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Overview of Social Security Disability Programs: SSI and SSDI

There are two SSA disability programs: Supplemental Security Income (SSI) and Social Security Disability Insurance (SSDI). People often confuse them. Both programs are federally funded and administered by the Social Security Administration.

SSI and SSDI: A Comparison

The Social Security Administration has two disability programs which are federally funded. They are often confused because they have many similarities and some important differences. This article describes the differences between Supplemental Security Income (SSI) and Social Security Disability Insurance (SSDI).


  • Medical and functional disability criteria
    • Both programs have the same criteria for determining disability based on medical evidence and functional abilities.
  • Application process
    • Although there are different forms, both programs utilize the same application process and share one disability determination.
  • Health insurance
    • Each program has an associated health insurance program.

Key Difference: Non-Medical Criteria

  • SSI is based on need
  • SSDI is based on contributions by employees and employers to the Social Security trust fund as authorized by the Federal Insurance Contributions Act (FICA)

Other Differences

  • Benefit amount
  • Eligibility dates
  • Health insurance
  • Work incentives
Comparison of SSI and SSDI

Supplemental Security Income


Social Security Disability Insurance


Benefits to:

  • Low income
  • Disabled, blind, or elderly individuals

Benefits to:

  • Insured
  • Disabled or blind individuals and some eligible family members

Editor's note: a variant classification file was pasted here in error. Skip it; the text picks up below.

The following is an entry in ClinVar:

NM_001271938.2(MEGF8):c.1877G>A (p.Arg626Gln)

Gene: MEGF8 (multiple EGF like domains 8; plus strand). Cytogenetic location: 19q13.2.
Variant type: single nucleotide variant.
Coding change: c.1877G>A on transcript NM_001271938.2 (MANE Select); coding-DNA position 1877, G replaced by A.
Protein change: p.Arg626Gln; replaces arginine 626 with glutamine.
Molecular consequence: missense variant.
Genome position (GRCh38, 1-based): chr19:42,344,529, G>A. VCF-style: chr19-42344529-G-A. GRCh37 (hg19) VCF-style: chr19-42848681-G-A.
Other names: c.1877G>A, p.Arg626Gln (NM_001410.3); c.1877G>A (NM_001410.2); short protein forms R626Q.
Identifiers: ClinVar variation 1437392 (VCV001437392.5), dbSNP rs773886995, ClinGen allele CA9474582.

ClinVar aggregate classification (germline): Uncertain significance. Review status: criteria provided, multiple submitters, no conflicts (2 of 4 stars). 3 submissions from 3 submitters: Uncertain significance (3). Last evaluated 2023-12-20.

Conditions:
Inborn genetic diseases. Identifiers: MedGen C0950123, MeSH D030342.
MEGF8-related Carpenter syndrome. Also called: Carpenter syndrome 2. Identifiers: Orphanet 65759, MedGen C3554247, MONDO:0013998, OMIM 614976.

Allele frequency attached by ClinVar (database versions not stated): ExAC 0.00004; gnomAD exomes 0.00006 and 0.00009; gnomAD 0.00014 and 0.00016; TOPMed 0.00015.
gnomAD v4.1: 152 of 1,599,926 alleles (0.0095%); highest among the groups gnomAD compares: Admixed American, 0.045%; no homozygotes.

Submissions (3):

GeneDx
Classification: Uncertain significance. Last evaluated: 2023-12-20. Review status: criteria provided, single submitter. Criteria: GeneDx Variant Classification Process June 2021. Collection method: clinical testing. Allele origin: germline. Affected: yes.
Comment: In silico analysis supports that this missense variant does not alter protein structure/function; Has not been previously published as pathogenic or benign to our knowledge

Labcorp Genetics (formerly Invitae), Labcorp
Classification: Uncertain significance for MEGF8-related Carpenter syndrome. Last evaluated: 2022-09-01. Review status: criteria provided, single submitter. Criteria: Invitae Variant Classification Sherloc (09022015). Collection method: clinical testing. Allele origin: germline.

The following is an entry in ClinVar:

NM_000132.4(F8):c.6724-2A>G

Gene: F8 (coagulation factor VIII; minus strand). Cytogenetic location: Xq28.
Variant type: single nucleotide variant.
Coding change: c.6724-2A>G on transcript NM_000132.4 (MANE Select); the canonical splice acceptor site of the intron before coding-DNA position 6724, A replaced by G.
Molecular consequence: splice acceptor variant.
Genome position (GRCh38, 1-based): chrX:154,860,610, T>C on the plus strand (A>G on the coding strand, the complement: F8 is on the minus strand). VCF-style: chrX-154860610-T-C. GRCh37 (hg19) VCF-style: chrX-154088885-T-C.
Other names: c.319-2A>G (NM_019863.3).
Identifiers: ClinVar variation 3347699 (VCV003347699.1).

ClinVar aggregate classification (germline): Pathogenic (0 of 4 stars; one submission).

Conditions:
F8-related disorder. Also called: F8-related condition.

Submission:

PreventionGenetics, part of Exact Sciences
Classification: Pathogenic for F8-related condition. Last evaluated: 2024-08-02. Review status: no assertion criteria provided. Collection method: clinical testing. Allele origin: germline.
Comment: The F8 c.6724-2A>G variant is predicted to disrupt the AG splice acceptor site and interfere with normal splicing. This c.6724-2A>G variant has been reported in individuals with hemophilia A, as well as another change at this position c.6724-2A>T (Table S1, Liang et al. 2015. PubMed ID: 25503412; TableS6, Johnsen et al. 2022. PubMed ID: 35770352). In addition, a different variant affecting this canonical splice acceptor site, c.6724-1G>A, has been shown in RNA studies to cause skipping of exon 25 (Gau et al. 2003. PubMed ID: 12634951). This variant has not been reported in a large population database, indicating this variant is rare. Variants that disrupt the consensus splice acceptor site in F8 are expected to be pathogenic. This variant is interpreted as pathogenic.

Based on need:

  • Need is a complete picture of income, living arrangement, and personal resources
  • The monthly benefit amount is set each year by Congress; some states provide additional financial support

Based on earnings:

  • Employees & employers pay into Social Security
  • Benefit amount based on FICA contributions


  • Income
  • Living arrangement
  • Personal resources and assets


  • Recent wage information (e.g., W-2, paycheck stubs)
  • Work and earnings history

Date of eligibility:

  • Uses protective filing date (PFD)
  • PFD = Date applicant or case manager contacts SSA to indicate intent to file application

Date of eligibility:

  • Uses the “date of onset” (when the person became disabled), determined by DDS
  • Eligibility begins five months after date of onset

If an applicant has never worked, should they only apply for SSI?

In the SOAR model, case managers help individuals apply for both SSI and SSDI for every application. There may be circumstances in which an individual can be eligible based on someone else’s earnings record (e.g. parent or spouse), such as Disabled Adult Child (DAC) benefits. Always check with your local Social Security office representative for clarification on individual cases.

Disabled Adult Child (DAC)

An adult who becomes disabled before age 22 may be eligible for “child's” benefits if a parent is deceased or starts receiving retirement or disability benefits. Social Security considers this a child's benefit because it is paid on a parent's Social Security earnings record.
  • Applicants must meet the SSA disability criteria for adults and must be unmarried.
  • Since benefits are paid based on the parent's earnings record, it is not necessary for the adult child to have ever worked.
  • A disabled adult child already receiving SSI benefits should still check to see if benefits may be payable on a parent's earnings record. Circumstances may have changed (e.g. parent’s death, retirement or disability status) since the initial application. Higher benefits might be payable, and entitlement to Medicare may be possible.
  • SSDI DAC benefits continue as long as the individual remains disabled.